My own career path is perhaps one of the least traditional I’ve come across, having started a professional dance company at 17. In just under a decade, I have already experienced so many genre shifts that I’ve come to realize that many of the students I’m currently working with have no idea that I started out just like them. While I always placed a strong focus on ballet, primarily through the training from my mother Loretta Lachner, there was nothing I loved more than jazz. I was a Triple Threat scholarship student, Kelly Konno was my number one idol and I was sure that I too would end up dancing for Janet Jackson one day. When I heard students getting excited about attending Triple Threat this year it reminded me of how much I gained from opportunities like my Triple Threat, Groove Street or Harbour Dance Centre scholarships. These organizations gave me access to teachers who challenged me with new vocabulary and they put me in a room with the best of my peers. Through Triple Threat I experienced a week of private musical theatre training at Randolph Academy and had the opportunity to attend their first ever Hawaii Dance Experience. My experiences at Groove Street paved the way for my time dancing in the Source Dance Company and Harbour Dance Centre went on to give me support to enable the realization of my first two professional productions. Above all, I most realize that these institutions and instructors taught me that my individuality was an attribute to be celebrated. They made clear that my greatest offering to the dance world was the unique nature of an artistry that was particular to me. I haven’t forgotten this, as this truth has taken me to places I never expected possible.

In the years that have followed I gradually pulled away from the studio and competitive world, creating just a few solos and judging the odd competition. The demands of running my company simply required a complete focus. Everything else in my life took a back seat.
Since my relocation to New York I have ironically spent more time invested in outreach work with BC’s young dancers than ever before. The formation of our annual MOVE: the company Summer Intensive, in addition to creating works for Team Canada and Richmond Academy, reignited a passion for exploring the creativity and capabilities of young artists. In the past year I’ve actually found myself seeking out opportunities to have a hand in opening the minds of the next generation of professional artists. It’s steadily growing into a passion that equals my love for directing professionals.
I believe that there is something so uniquely special about the training of young dancers in British Columbia. Many of my greatest collaborators were groomed in BC’s local schools. One only needs to mention Crystal Pite, Tiffany Tregarthen, Simone Orlando, Celine Gittens and Amber Funk Barton among counless others, to realize how much incredible talent has emerged from the BC studio system. I’ve often wondered what it is that keeps BC consistently producing such evolved young artists. Is the importance placed on ballet training without the tunnel vision focus that it’s the be all and end all of dance? Is it the fact that we still have dance festivals and The Provincials, as well as the dance competition circuit? Is it that we’ve had so many truly great local success stories who’ve undeniably made it, and yet still return to BC to give knowledge and inspiration back to the next wave of movers.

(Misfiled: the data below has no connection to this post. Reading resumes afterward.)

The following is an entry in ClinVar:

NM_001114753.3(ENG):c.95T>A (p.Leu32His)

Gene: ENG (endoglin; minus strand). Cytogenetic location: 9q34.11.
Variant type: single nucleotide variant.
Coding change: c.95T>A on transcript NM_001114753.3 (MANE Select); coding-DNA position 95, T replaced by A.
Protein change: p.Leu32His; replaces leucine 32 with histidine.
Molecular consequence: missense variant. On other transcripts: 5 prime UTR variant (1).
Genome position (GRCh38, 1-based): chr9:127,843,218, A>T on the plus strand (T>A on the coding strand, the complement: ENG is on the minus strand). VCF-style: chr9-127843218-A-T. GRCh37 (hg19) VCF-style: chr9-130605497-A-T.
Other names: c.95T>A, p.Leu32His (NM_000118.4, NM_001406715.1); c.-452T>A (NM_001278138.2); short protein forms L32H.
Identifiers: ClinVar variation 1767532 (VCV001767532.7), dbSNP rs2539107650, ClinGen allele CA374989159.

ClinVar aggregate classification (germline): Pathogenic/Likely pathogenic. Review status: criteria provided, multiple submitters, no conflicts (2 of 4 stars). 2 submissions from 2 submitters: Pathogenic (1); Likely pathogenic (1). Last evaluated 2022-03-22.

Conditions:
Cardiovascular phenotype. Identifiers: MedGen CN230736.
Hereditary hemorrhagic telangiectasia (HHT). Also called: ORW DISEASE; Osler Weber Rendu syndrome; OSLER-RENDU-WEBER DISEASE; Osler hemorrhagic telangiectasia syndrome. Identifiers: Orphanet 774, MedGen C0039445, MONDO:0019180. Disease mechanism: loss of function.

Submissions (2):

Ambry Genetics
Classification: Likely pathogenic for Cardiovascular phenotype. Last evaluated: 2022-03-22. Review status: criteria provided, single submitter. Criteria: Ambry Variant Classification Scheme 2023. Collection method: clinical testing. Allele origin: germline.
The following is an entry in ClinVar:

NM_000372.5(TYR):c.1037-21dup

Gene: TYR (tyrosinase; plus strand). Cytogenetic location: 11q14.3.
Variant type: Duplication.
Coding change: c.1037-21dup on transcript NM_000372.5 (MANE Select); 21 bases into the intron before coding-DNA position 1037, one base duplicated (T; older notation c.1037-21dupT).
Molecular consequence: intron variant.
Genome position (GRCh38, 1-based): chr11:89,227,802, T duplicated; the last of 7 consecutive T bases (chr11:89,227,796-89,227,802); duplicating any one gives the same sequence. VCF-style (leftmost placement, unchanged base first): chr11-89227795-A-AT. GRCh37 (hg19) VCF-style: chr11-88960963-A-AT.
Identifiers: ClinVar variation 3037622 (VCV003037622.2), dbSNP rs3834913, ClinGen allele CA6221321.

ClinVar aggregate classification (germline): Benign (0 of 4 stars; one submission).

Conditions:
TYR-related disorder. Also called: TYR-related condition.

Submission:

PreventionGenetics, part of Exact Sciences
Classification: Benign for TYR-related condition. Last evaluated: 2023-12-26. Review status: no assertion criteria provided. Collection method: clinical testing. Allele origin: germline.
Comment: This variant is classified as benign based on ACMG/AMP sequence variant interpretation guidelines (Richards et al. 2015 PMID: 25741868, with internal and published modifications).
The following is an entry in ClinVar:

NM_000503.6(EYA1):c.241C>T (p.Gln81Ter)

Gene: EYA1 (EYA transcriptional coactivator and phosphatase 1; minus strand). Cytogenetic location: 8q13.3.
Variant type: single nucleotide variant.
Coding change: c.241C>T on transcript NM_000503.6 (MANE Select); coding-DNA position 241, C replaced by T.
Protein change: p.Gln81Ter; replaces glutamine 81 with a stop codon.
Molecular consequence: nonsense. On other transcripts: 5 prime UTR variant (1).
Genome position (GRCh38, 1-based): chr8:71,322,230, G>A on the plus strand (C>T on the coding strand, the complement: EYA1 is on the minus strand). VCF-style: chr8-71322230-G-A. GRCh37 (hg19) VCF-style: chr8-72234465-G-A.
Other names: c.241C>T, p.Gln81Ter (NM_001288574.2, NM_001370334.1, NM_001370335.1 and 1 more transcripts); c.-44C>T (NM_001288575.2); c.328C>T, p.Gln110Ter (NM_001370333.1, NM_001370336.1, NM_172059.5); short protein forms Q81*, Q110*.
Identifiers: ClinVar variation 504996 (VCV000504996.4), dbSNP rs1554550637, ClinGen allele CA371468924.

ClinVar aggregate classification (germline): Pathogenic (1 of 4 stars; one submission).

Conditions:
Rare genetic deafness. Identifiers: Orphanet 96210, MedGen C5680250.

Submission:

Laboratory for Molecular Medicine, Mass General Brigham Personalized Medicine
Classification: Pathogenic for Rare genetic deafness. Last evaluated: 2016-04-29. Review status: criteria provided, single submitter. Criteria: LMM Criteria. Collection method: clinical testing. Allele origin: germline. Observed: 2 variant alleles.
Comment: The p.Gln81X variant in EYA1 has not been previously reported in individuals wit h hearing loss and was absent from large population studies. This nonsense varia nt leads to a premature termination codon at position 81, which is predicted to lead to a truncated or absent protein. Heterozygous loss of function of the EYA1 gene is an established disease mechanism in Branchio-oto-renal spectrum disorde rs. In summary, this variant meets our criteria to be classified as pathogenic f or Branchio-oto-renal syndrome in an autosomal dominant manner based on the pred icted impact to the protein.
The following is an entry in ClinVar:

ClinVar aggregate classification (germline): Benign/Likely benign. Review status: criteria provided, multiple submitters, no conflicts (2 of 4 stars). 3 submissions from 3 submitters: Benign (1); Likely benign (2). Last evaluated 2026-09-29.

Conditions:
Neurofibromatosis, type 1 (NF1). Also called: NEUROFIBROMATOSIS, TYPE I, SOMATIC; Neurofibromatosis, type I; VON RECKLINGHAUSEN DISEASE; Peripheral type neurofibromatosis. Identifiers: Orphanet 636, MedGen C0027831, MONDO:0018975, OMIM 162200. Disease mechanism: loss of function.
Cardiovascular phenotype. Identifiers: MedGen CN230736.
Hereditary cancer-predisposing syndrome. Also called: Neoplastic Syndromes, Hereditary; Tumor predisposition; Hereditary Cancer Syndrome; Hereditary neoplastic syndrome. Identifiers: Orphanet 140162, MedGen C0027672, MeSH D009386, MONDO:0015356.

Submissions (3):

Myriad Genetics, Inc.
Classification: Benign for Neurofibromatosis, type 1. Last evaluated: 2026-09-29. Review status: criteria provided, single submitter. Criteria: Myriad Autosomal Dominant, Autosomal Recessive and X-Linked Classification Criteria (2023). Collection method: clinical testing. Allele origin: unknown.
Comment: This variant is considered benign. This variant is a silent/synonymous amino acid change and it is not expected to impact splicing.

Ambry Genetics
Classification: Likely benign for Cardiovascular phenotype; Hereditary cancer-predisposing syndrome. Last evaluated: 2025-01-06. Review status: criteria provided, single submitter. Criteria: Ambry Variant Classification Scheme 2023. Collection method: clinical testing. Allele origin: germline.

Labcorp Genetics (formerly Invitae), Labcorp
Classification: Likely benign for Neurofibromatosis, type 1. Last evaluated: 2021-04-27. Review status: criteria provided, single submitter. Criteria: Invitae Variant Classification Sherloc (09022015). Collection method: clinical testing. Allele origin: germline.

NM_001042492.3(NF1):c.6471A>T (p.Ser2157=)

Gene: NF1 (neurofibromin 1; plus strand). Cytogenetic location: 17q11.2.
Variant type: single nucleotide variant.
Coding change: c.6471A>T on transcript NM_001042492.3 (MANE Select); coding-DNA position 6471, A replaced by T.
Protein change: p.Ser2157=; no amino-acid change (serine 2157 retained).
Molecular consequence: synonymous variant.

It’s certainly some combination of these factors, among others, but I think that the real secret is that our dance studio ecosystem in BC celebrates the individuality of youth. Children are taught to dance in a group but allowed to grow as soloists. They are taught formalized techniques but are also exposed to improvisation. They are even often encouraged to enter student choreography and music interpretation categories at the festivals.
When I teach in BC I come across far fewer TV dance emulaters than I do anywhere else. This doesn’t mean they altogether ignore widespread mainstream influences, but it does illustrate that they know how to turn off stylistic conventions when asked. Danielle Gardner and Jeff Mortensen, two dancers who move between concert and tv dance careers including contracts with my own company, are perfect examples of artists who deftly balance commercial interest and artistic integrity. In truth, I respect that ability more. After all, being a chameleon is the only way I manged to fund a year of my contemporary dance company’s activities by taking a roles in commercial projects, not least of which being in a Nickelodeon TV movie musical with Kelly Konno.
Thank you for reading
Impact Dance Productions